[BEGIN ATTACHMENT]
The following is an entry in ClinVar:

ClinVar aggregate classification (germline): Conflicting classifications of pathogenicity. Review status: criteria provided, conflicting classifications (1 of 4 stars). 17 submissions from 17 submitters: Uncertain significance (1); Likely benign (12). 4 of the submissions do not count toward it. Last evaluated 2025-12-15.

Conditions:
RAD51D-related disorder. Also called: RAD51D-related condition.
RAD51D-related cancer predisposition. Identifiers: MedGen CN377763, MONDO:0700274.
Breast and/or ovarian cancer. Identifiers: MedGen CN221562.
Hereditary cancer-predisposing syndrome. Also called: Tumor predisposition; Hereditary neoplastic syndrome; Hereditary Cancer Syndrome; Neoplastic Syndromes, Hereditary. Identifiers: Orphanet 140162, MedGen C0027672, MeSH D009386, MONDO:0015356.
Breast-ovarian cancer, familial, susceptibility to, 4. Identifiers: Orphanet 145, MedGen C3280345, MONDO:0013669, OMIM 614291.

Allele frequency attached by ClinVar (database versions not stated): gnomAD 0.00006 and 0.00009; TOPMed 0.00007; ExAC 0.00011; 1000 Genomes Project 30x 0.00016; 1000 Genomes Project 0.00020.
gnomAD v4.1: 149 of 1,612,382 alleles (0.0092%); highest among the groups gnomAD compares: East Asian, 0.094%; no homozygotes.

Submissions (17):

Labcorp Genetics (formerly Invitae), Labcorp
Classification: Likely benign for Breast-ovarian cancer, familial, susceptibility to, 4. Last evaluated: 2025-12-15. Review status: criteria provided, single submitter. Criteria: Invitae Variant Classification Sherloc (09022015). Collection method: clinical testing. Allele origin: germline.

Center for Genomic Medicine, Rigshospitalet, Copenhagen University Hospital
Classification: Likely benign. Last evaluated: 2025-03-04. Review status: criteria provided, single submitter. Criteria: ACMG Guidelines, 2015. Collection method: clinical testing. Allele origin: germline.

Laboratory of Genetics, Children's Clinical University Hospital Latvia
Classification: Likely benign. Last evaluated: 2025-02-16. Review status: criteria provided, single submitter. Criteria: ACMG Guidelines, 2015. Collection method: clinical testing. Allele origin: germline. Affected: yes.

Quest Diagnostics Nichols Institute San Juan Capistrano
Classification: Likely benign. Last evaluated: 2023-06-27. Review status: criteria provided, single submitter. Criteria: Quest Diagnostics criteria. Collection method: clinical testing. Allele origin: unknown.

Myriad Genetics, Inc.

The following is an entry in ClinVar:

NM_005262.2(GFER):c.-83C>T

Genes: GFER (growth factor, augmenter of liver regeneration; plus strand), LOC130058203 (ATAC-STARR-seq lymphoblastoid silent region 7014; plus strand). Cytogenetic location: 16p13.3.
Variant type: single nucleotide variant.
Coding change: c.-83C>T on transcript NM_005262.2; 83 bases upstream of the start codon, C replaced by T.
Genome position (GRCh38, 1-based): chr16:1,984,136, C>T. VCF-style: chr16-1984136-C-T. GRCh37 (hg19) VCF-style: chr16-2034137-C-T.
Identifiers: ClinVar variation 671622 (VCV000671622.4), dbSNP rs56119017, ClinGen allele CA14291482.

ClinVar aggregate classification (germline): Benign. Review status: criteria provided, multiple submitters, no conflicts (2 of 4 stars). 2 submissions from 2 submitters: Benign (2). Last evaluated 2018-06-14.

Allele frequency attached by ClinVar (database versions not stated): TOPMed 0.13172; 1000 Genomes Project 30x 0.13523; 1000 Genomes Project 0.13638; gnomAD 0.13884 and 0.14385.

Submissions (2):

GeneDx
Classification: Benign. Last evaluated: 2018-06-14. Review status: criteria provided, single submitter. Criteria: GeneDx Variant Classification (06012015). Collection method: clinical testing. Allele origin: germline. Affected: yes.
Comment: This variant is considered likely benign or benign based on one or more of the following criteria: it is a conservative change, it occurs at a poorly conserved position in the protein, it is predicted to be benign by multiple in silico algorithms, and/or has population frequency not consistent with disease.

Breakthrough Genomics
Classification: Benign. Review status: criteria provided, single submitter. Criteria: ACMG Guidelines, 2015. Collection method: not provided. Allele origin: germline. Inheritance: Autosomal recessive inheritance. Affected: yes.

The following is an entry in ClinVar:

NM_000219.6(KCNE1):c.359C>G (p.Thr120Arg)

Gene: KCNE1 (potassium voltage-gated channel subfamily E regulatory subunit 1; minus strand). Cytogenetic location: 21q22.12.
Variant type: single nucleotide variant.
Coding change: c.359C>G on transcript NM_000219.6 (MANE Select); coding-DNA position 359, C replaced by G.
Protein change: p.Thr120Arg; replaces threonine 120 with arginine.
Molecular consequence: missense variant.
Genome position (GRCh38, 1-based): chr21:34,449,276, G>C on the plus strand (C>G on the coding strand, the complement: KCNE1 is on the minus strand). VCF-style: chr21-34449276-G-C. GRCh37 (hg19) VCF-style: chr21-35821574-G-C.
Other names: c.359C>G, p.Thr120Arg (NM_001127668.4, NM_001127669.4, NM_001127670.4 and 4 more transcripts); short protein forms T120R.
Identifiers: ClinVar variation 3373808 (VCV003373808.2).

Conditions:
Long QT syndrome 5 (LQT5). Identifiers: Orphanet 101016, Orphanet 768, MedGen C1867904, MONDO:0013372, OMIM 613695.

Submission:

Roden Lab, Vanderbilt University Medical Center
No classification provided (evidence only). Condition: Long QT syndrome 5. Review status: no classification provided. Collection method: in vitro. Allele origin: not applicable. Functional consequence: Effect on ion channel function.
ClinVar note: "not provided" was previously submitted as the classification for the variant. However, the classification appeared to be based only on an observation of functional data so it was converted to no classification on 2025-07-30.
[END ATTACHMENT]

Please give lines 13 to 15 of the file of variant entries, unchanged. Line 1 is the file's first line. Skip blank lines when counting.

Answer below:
Classification: Likely benign for Breast-ovarian cancer, familial, susceptibility to, 4. Last evaluated: 2025-12-15. Review status: criteria provided, single submitter. Criteria: Invitae Variant Classification Sherloc (09022015). Collection method: clinical testing. Allele origin: germline.

Center for Genomic Medicine, Rigshospitalet, Copenhagen University Hospital
Classification: Likely benign. Last evaluated: 2025-03-04. Review status: criteria provided, single submitter. Criteria: ACMG Guidelines, 2015. Collection method: clinical testing. Allele origin: germline.